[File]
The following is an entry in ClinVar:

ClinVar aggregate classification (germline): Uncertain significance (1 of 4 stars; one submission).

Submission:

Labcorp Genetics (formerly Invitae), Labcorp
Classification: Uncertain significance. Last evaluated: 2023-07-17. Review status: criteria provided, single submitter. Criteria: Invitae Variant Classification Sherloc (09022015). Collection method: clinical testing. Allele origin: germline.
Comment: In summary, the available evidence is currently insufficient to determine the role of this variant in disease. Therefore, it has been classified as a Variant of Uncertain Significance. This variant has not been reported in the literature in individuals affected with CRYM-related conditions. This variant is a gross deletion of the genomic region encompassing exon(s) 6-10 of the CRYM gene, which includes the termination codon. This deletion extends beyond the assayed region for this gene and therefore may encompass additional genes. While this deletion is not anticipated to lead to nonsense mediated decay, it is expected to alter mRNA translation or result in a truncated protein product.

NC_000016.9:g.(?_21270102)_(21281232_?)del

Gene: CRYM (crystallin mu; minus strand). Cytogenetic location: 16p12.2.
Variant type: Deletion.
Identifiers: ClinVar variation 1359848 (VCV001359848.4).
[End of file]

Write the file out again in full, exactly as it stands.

The following is an entry in ClinVar:

ClinVar aggregate classification (germline): Uncertain significance (1 of 4 stars; one submission).

Submission:

Labcorp Genetics (formerly Invitae), Labcorp
Classification: Uncertain significance. Last evaluated: 2023-07-17. Review status: criteria provided, single submitter. Criteria: Invitae Variant Classification Sherloc (09022015). Collection method: clinical testing. Allele origin: germline.
Comment: In summary, the available evidence is currently insufficient to determine the role of this variant in disease. Therefore, it has been classified as a Variant of Uncertain Significance. This variant has not been reported in the literature in individuals affected with CRYM-related conditions. This variant is a gross deletion of the genomic region encompassing exon(s) 6-10 of the CRYM gene, which includes the termination codon. This deletion extends beyond the assayed region for this gene and therefore may encompass additional genes. While this deletion is not anticipated to lead to nonsense mediated decay, it is expected to alter mRNA translation or result in a truncated protein product.

NC_000016.9:g.(?_21270102)_(21281232_?)del

Gene: CRYM (crystallin mu; minus strand). Cytogenetic location: 16p12.2.
Variant type: Deletion.
Identifiers: ClinVar variation 1359848 (VCV001359848.4).